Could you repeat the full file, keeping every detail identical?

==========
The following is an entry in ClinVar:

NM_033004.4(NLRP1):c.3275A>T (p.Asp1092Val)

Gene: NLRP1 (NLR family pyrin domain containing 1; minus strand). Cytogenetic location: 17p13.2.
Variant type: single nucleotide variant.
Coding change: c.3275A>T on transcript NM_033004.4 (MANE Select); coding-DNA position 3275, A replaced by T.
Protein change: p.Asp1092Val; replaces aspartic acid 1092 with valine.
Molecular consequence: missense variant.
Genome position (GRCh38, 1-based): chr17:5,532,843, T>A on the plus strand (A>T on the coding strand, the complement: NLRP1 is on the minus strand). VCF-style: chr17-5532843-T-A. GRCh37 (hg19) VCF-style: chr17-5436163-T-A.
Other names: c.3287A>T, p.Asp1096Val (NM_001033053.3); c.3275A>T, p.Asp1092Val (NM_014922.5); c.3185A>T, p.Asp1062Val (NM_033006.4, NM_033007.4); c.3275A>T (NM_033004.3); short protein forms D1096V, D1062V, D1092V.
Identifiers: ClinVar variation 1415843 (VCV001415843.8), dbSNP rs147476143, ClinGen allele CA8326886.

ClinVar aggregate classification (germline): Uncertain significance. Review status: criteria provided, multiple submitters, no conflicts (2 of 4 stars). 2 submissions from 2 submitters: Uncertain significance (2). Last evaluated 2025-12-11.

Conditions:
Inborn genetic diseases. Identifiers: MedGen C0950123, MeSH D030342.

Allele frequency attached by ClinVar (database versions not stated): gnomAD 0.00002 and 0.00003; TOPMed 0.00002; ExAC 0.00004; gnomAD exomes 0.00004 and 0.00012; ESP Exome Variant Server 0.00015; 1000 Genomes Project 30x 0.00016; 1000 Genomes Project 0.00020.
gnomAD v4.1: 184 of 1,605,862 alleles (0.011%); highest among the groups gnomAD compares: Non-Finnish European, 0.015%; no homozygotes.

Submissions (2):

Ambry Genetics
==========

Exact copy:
The following is an entry in ClinVar:

NM_033004.4(NLRP1):c.3275A>T (p.Asp1092Val)

Gene: NLRP1 (NLR family pyrin domain containing 1; minus strand). Cytogenetic location: 17p13.2.
Variant type: single nucleotide variant.
Coding change: c.3275A>T on transcript NM_033004.4 (MANE Select); coding-DNA position 3275, A replaced by T.
Protein change: p.Asp1092Val; replaces aspartic acid 1092 with valine.
Molecular consequence: missense variant.
Genome position (GRCh38, 1-based): chr17:5,532,843, T>A on the plus strand (A>T on the coding strand, the complement: NLRP1 is on the minus strand). VCF-style: chr17-5532843-T-A. GRCh37 (hg19) VCF-style: chr17-5436163-T-A.
Other names: c.3287A>T, p.Asp1096Val (NM_001033053.3); c.3275A>T, p.Asp1092Val (NM_014922.5); c.3185A>T, p.Asp1062Val (NM_033006.4, NM_033007.4); c.3275A>T (NM_033004.3); short protein forms D1096V, D1062V, D1092V.
Identifiers: ClinVar variation 1415843 (VCV001415843.8), dbSNP rs147476143, ClinGen allele CA8326886.

ClinVar aggregate classification (germline): Uncertain significance. Review status: criteria provided, multiple submitters, no conflicts (2 of 4 stars). 2 submissions from 2 submitters: Uncertain significance (2). Last evaluated 2025-12-11.

Conditions:
Inborn genetic diseases. Identifiers: MedGen C0950123, MeSH D030342.

Allele frequency attached by ClinVar (database versions not stated): gnomAD 0.00002 and 0.00003; TOPMed 0.00002; ExAC 0.00004; gnomAD exomes 0.00004 and 0.00012; ESP Exome Variant Server 0.00015; 1000 Genomes Project 30x 0.00016; 1000 Genomes Project 0.00020.
gnomAD v4.1: 184 of 1,605,862 alleles (0.011%); highest among the groups gnomAD compares: Non-Finnish European, 0.015%; no homozygotes.

Submissions (2):

Ambry Genetics